Child support and your child’s mental health

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Florida law generally requires both parents to support their children until they turn 18 or until they graduate from high school or turn 19. However, when a child has a mental disability that inhibits their ability to support themselves as adults, support may last longer. The condition of the child will determine the duration of the support. For example, if the child suffers from a serious mental illness which prevents him from working or living independently, the assistance may be for an indefinite period. Similarly, the amount of assistance will depend on the needs of the child.

Alimony during divorce
While standard child support is meant to cover routine medical expenses, it is not designed to cover specialist treatment. If your child is in ongoing therapy, takes expensive medications, or needs recurring hospitalizations, out-of-pocket expenses can be significant. You will want to be sure to accurately represent the expenses associated with the current and anticipated care of your child so that the calculated amount of child support is sufficient for any extraordinary needs.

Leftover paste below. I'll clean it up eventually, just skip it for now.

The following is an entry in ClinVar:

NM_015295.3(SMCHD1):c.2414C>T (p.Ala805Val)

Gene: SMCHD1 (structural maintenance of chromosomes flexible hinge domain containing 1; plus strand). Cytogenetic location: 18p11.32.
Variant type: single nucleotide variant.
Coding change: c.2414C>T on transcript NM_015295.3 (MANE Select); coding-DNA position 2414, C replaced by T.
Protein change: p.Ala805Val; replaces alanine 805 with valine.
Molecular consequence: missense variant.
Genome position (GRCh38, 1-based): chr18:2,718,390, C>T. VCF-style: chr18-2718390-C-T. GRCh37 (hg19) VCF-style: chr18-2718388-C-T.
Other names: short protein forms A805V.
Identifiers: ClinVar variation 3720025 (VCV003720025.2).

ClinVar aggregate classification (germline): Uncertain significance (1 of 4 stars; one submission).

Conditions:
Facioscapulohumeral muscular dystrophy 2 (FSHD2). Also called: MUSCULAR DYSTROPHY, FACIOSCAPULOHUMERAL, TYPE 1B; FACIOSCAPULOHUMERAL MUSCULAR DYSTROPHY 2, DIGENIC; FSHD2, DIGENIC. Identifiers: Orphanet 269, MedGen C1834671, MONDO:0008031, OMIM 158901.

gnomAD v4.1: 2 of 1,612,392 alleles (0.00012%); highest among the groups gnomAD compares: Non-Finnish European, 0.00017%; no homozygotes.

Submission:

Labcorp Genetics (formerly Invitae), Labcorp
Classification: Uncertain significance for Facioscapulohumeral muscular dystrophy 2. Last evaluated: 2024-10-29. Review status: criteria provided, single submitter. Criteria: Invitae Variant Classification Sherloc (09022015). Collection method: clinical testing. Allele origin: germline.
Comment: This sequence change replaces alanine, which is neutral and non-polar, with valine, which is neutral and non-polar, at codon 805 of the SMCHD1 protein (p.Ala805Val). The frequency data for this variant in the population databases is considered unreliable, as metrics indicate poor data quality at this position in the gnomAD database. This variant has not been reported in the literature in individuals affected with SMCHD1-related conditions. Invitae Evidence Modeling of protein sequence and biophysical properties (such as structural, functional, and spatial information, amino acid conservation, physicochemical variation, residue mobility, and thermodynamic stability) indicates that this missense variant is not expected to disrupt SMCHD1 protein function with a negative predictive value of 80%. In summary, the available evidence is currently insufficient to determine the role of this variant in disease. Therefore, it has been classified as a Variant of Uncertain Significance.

Agreement between the Parties
As with most divorce terms, the parties can agree on the amount and duration of child support provided the court considers the agreement to be in the best interests of the child. Divorcing parents should take the time to sit down and have an honest discussion about their child’s future needs. In many cases, parents are also concerned about their child’s future and will be able to decide on child support terms that will support their well-being and long-term care needs.

If you or someone you love are considering a divorce or separation, it is extremely important to have an experienced family law attorney. Draper Law Office has been helping with family law matters since 1984. Call 407.846.0075.

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